Reader's contribution by Andrè
The second-generation Saab 900 was unveiled to 1993 in July and soon went on sale. It was the first completely redesigned Saab model since the presentation of the Saab 9000 in the year 1984. He followed the first-generation Saab 900 introduced to 1978.
First, the five-door hatchback sedan was introduced. 1994 followed coupe and convertible.
The closed variants were produced at the Saab factory in Trollhättan. The convertible was manufactured by Valmet in Uusikaupunki, Finland.
The development of the 900er started many years ago. 1986 thought about what the successor of the first 900 could look like. 1987 was the first design model in the X 68 project. However, ideas from this project then found their way into the 9000 CS, instead of the successor to the 900. 1988 has started a new project for the successor, project 102. The design model, created under Björn Envall, who also designed the first 900, continued the lines of the old 900. The team around Envall found a modern evolution of the classic line of the previous 900. The new 900 should have many common parts with the 9000. Similar to the previous project, however, the car came too close in size and price to the 9000er.
After 1989 announced in December that General Motors (GM) would join Saab, the 102 1990 project was transferred to the 104 project. The size problem that arose earlier could now be resolved by using a platform from the group network. The design of the car was taken exactly from the project 102 and adapted to the smaller size. There were major changes in the rear design. Returning to Saab, Einar Johan Hareide, who worked closely with Björn Envall and later became his successor, gave the rear its final look. As time went by, Hareide renounced his summer vacation and eventually found the final line in the largely vacated office. Front was the design of the 1990 CS with the narrower grille, the smaller headlamps, and only turn signals recorded.
When the design model was ready, Saab tried to catch up with customers' opinions. The model was sent on a journey, invited to customers and questioned about the model in so-called car clinics (Car Clinic is an instrument of market research in which a model is often presented to people in comparison to competing models). The model was well received.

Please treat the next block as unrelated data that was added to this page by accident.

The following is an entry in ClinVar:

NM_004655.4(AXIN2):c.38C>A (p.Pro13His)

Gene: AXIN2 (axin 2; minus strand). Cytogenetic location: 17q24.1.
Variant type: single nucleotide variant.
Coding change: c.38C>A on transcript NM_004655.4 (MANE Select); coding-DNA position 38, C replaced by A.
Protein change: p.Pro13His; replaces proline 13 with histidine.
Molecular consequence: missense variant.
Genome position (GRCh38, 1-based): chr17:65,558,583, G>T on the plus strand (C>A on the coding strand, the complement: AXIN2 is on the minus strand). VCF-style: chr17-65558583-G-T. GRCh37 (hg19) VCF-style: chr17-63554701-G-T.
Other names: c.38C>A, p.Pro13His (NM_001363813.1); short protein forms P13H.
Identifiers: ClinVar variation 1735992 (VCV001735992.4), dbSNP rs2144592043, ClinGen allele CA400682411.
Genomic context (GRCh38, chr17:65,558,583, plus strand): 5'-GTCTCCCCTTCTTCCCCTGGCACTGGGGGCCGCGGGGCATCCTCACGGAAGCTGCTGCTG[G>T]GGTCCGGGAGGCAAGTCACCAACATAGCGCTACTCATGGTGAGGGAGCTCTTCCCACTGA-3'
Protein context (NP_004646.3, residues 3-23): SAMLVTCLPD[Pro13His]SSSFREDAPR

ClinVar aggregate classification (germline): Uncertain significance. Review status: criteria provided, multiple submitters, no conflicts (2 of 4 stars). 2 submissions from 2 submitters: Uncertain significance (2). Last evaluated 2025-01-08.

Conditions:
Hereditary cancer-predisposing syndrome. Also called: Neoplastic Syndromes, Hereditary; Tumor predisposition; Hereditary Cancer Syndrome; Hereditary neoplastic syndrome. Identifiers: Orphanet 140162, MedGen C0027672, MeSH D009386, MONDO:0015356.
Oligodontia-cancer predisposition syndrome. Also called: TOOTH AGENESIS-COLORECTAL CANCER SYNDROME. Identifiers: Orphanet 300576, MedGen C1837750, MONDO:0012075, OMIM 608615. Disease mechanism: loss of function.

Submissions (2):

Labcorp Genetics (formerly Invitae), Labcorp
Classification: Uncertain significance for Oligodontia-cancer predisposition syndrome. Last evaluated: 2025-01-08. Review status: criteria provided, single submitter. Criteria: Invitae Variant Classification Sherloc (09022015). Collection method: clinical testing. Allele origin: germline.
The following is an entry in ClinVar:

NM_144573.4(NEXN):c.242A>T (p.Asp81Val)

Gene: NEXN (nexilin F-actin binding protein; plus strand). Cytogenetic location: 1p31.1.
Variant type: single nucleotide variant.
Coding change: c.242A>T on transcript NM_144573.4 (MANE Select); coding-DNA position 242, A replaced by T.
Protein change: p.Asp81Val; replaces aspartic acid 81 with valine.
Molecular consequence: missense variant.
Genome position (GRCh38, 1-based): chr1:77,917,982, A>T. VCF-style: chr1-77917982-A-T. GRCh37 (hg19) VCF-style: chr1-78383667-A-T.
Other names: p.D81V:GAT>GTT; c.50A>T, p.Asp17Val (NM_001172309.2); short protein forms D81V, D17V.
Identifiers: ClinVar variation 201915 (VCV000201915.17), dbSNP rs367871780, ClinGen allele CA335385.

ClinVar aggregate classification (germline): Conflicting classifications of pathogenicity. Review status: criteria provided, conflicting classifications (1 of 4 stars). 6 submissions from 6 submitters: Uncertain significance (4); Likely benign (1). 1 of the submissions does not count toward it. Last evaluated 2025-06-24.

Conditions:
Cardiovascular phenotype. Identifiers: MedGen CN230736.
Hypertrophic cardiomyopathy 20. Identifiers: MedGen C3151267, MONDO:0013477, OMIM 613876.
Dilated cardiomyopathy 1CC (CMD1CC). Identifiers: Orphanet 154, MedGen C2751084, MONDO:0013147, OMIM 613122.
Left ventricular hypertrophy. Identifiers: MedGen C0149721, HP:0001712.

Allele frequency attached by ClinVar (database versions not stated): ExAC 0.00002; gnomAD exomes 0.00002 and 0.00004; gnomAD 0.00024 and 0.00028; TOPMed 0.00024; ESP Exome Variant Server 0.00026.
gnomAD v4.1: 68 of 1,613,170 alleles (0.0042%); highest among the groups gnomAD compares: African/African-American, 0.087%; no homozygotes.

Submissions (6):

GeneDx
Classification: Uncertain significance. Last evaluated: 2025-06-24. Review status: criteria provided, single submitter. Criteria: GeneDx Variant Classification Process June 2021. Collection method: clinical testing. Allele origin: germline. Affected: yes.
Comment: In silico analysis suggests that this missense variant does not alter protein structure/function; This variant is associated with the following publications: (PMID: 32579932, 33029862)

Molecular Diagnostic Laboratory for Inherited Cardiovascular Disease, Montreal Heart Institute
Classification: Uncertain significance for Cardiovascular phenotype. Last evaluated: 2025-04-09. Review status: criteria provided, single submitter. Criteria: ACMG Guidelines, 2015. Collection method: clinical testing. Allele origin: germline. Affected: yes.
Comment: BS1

Even in the interior, the line of the predecessor was continued. Saab decided to maintain and develop two cockpit layouts. A slightly more compact shape (with a clear division of the upper part of the dashboard to the center console), which is reflected from the first 900 to the last 9-3, and a larger shape that evolved from the first 9000 to the last 9-5. One innovation was the "black panel". With this button it was possible to switch off unnecessary illuminated displays during the night. It was then only the main ads normally lit, so as not to distract the driver unnecessarily at night. This was a detail in series, which was shown many years earlier with the Saab EV-1. After a short time this equipment detail was renamed "Night Panel", according to legend, to preserve the political correctness.
Since Saab had already invested a lot of time in the previous projects, a fixed date was set until when the new car should be finished. Unfortunately, in the end, there was not a big happy ending, but a real fiasco. The car suffered in the first two model years under strong quality defects, which accompanied by numerous press publications seriously damaged the image of Saab and were a cause of the image of the GM blemish Saab would not be rid of in the nearly 20 GM years , And yet, the second-generation 900 was a true Saab, designed in its own design department, with engines engineered by Saab's legendary carmaker Per Gillbrand ("Mr. Turbo") and developed and produced in Trollhatten.
In order to show the public that the quality was better again later on, 1996 repeated the "Long Run" by Talladega from the year 1986. 1986 drove three standard Saab 9000 turbo continuously until a mark of 100.000 kilometers was reached. Numerous records were set and the reliability displayed. This record hunt was repeated on 1996 with standard Saab 900. All engine variants were used, and journalists from the international press were also allowed to move vehicles. Again, the vehicles spooled the long distance easily and set records. Years later, many second-generation 900 vehicles with high mileage in the streetscape testify that the car was back on track.
For the second-generation 900 Saab offered four engines. These included three four-cylinder: 2.0 with 133 PS (later 131 PS), 2.3 with 150 PS and 2.0 Turbo with 185 PS. In addition, it was the first Saab to be ordered with a six-cylinder engine (2.5 liter with 170 PS).
The Saab 900 was initially available in Germany in the trim levels "S" and "SE". "SE" was the higher equipment variant, which had as standard air conditioning or light metal rims. The prices 1993 started in Germany at 39.900 DM for a 900 S 2.0 and went up to 54.800 DM for a 900 SE V6. Over the years, there were several special models. These included, for example, the models Mellow Yellow, R 900, Sunbeach and the Talladega edition.
1998 appeared the advancement of the 900, the Saab 9-3. Overall, 273.568 vehicles of the second generation 900 were manufactured.
The second-generation 900 had the misfortune of following a legend that left big footprints. And yet he also had a lot of the "Spirit of Saab" in him.